- Phase I/II: Duration of response [ Time Frame: Duration from first observation of response to the time of disease progression, with deaths due to causes other than progression censored, assessed until an expected maximum of 3 years ]
- Phase I/II: Overall survival [ Time Frame: At 6 months after start of trial therapy ]
- Phase I/II: Progression free survival [ Time Frame: Progression free survial time ]
- Phase I/II: Time to progression [ Time Frame: Duration from start of treatment to disease progression, with deaths due to causes other than progression censored, assessed until an expected maximum of 3 years ]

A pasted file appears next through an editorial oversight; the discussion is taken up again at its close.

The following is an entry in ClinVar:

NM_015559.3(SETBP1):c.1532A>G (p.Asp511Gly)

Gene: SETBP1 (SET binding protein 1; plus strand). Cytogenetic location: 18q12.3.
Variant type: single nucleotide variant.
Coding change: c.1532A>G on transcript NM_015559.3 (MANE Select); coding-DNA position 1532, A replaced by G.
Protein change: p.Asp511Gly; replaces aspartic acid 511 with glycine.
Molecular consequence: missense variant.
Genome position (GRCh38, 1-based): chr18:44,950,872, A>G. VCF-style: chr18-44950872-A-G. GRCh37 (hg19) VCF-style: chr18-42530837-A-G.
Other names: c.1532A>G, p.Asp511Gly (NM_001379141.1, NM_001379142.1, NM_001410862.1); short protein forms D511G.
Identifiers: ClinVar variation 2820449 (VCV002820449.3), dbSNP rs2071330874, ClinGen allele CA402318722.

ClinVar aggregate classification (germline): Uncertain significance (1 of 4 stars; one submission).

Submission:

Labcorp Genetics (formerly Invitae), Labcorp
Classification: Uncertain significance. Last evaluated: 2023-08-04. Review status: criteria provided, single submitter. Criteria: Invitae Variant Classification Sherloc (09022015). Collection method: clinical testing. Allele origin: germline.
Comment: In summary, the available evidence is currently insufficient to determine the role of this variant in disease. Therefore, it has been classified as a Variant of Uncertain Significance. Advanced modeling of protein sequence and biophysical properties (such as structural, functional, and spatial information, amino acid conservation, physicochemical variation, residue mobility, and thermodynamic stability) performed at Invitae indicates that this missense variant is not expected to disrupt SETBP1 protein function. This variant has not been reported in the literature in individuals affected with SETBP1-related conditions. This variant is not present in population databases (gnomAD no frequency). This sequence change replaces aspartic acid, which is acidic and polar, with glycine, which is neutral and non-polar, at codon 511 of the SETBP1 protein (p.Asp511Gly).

- Phase I: Overall response [ Time Frame: 16 weeks after the start of trial therapy ]
To learn more about this study, you or your doctor may contact the study research staff using the contact information provided by the sponsor.
Please refer to this study by its ClinicalTrials.gov identifier (NCT number): NCT01555281
|Istituto Europeo di Oncologia IEO|
|Milano, Italy, 20141|
|University of Torino|
|Torino, Italy, 10127|
|Aarau, Switzerland, 5001|
|Baden, Switzerland, 5404|
|Istituto Oncologico Svizzera Italiana IOSI|
|Bellinzona, Switzerland, 6500|
|Bern, Switzerland, 3010|
|Chur, Switzerland, 7000|
|Olten, Switzerland, 4600|
|Kantonsspital St. Gallen|
|St. Gallen, Switzerland, 9007|
|Thun, Switzerland, 3600|
|Zürich, Switzerland, 8091|
|Study Chair:||Felicitas Hitz, MD||Kantonsspital, CH-9007 St. Gallen|